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Samasource Combats Poverty by Bringing "Microwork" to Women Overseas

Samasource Combats Poverty by Bringing Microwork to Women in Poor Countries

Entrepreneurs are using technology to change virtually every aspect of how  we do business these days, and that includes inventing new kinds of non-profit organizations (NPO).

San Francisco-based Samasource is a good example of an innovative NPO that challenges stereotypes about how to do good in the world on a number of levels.

The company’s dynamic founder-CEO, Leila Janah, launched Samasource in the fall of 2008 to fight poverty among women in Third World countries. “I wanted to connect up people living in poverty with new work via the Internet,” she explains.

“Traveling to poor parts of the world, especially in Africa, it just didn’t make sense to me that they would have to remain poor. People said it was due to corruption, or resource constraints, but that’s just not true.

"I started uncovering the real reason, which is poorly functioning labor markets and markets in general. The causes of poverty are manifold, but people all agreed on the solution, which is job creation.”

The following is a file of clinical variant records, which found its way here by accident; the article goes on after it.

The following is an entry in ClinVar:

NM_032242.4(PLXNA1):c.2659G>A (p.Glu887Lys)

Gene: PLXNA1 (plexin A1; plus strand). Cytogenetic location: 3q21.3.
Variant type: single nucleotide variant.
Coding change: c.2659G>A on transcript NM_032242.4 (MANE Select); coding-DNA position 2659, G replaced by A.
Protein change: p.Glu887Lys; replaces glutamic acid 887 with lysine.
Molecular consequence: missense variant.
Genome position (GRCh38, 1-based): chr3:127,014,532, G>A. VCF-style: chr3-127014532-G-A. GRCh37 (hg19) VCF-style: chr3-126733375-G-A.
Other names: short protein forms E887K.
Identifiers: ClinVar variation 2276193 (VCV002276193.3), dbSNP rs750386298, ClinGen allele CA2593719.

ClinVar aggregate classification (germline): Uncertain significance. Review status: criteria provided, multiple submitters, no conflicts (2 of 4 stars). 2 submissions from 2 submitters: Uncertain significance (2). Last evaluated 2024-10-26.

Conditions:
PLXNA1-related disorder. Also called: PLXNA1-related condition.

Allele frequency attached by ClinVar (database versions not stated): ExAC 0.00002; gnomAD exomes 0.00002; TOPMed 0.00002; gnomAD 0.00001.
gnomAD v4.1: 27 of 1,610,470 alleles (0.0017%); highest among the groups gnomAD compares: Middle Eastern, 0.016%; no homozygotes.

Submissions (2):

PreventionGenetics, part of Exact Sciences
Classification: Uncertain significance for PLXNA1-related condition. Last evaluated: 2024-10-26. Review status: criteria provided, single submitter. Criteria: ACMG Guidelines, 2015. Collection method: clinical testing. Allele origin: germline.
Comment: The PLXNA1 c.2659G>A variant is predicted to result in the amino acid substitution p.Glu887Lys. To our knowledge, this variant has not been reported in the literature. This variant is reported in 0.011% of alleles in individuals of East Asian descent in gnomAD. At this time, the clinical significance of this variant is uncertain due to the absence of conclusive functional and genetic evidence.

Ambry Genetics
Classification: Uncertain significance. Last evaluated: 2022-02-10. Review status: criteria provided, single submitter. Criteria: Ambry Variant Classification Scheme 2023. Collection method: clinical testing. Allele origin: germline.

What Janah recognized was a new category of small digital tasks, which she calls “microwork,” that can be outsourced to women in poor regions who are trained to do them well on inexpensive computers.

Those who pay the women for these tasks are among the richest companies in the world, including Google, LinkedIn, and Intuit.

So far, Samasource has trained 2,100 women and youths in India, Pakistan,
Haiti, Uganda, South Africa, and Kenya at 16 separate delivery centers that they’ve established. The centers feature low‐cost computers and Internet access, and SamaHub, its free work platform.

“Outsourcing is a one trillion dollar industry,” notes Janah. “We train these women and then we bring them work. We are serving an entirely new demographic. These are people who would not get employed otherwise. They were earning less than $3 per day before Samasource. They are all from rural areas or from the slums.”

Most workers can double their income within two or three months, which at the very bottom of the global poverty pyramid, is huge. Samasource estimates that the 2,100 workers they have trained are supporting other family members, mainly children, which translates into roughly 10,000 people who benefit from the service so far.

The work they are performing is in some ways the grunt work of the digital era, work few people in advanced countries wish to perform, such as cleaning up and standardizing data, tagging, adding metadata, etc.

But for their clientele, it's a way up and out of poverty, and a way into the global economy.

Samasource was recently awarded a $1.5 million grant by Google.org, and also was recognized as winner of the "2012 Secretary’s Innovation Award for the Empowerment of Women and Girls" by Secretary of State Hillary Clinton, which entailed a $500,000 special prize.